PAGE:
“The installation intent is to represent the importance of collaboration for dealing with and overcoming the events in our everyday life,” Cracking Art said. “In addition, by using vibrant and bright colours, we want to highlight the relevance of living with an open and positive approach.”
The meerkats will remain on display at Tysons Galleria from 11 a.m. to 7 p.m. until the exhibit leaves for its next stop on Monday (Nov. 29).
Virginia Hospital Center Expands into Tysons — “The Arlington health system has purchased a building at 1760 Old Meadow Road where it’s setting up an orthopedic outpatient surgery center, according to VHC CEO Jim Cole. The hospital is now renovating a 14,900-square-foot area of existing building in a project expected to cost $6.4 million including construction and equipment…The facility is slated to open in mid-2022.” [Washington Business Journal]
County Releases FY 2023 Budget Forecast — Fairfax County anticipates a 5.7% revenue increase of approximately $279.6 million for fiscal year 2023, which starts July 1, 2022. However, the gains will be offset by continued declines in real estate values for office buildings and senior care facilities due to the pandemic. [Fairfax County Government]
County Police Focus on Recruitment and Violent Crimes — “While monitoring disturbing trends such as domestic homicides and increasingly violent vehicle thieves, Fairfax County Police Chief Kevin Davis hopes to hire more officers and implement changes to modernize the police department. The county’s overall crime rate now is down by slightly more than 12%, or about 3,500 fewer victims compared with the previous year.” [Sun Gazette/Inside NoVA]
Town of Vienna Offices Closed Tomorrow — “Town offices and the Community Center will be closed Nov. 25 for Thanksgiving. There will be no trash collection on Nov. 25, crews will pick up along that route the next day. The Community Center will be open from 8 a.m. to 6 p.m. Nov. 26, while Town offices will be closed.” [Town of Vienna/Twitter]
Visit Fairfax Launches Holiday Gift Guide — “Ali Morris at Visit Fairfax, the county’s official tourism and hospitality promotion group, created the Fairfax County 2021 Holiday Gift Guide to showcase gift-worthy products created right here and the artisans behind the creations. You can shop by these categories: art and designs; body; chocolate; coffee; food; kids; pets; stocking stuffers; textiles; wine, beer and spirits.” [FCEDA]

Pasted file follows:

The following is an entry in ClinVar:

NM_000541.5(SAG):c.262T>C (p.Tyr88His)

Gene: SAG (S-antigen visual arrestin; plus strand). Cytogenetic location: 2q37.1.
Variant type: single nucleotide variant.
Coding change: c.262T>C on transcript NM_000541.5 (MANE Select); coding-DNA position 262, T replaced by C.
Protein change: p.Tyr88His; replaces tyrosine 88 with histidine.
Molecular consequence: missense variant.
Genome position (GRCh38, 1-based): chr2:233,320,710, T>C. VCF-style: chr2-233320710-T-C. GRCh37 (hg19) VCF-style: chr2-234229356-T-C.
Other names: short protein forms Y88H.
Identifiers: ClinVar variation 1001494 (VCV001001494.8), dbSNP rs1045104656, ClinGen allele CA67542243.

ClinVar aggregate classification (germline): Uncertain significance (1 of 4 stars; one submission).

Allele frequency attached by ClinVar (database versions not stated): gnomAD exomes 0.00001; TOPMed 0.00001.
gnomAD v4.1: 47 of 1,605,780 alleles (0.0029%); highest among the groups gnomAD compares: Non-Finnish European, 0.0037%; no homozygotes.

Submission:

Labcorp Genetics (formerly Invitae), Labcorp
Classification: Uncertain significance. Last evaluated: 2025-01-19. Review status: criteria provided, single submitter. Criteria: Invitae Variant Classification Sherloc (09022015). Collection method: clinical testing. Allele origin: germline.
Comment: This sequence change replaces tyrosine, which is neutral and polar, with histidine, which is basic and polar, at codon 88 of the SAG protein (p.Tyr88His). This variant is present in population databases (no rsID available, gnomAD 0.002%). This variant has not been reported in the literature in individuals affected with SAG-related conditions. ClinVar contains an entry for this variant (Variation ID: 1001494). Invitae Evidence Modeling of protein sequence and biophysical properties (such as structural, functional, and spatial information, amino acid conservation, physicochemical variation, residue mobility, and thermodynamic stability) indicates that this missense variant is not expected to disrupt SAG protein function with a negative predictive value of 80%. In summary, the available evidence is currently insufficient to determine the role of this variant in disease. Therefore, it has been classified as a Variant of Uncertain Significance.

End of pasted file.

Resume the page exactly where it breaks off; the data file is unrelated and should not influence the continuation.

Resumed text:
No criminal activity is suspected in the death of a forklift operator at the Home Depot in Merrifield, the Fairfax County Police Department says.
According to the FCPD, detectives have determined that Paul Gato, 43, of Woodbridge was using the forklift to unload supplies from a delivery truck when the machine fell on its side, trapping him.
“The driver of the delivery truck heard the loud crash, noticed the deceased under the forklift and immediately summoned emergency medical services and police,” police said this afternoon in a news release.
The investigation remains active, and detectives are working with the Virginia Occupational Safety and Health Program, which enforces work-related safety and health laws and regulations.
The Office of the Chief Medical Examiner will conduct an autopsy to determine the cause of death, police say.
Results from the autopsy are not yet available, the medical examiner’s office told Tysons Reporter.
Photo via Google Maps
Fairfax County’s plan to build more sidewalk on Chesterbrook Road was received warmly by the McLean residents who joined a virtual community meeting last Wednesday (Nov. 17).
The Chesterbrook Road Walkway project will add about 3,200 feet of concrete sidewalk with curb and gutter on the south side of the street — also known as Route 689 — from Maddux Lane to 41st Street on the Arlington County border.
The new sidewalk will extend a recently completed segment between Maddux and Kirby Road to create a continuous pedestrian facility on the narrow but heavily used road lined with single-family houses.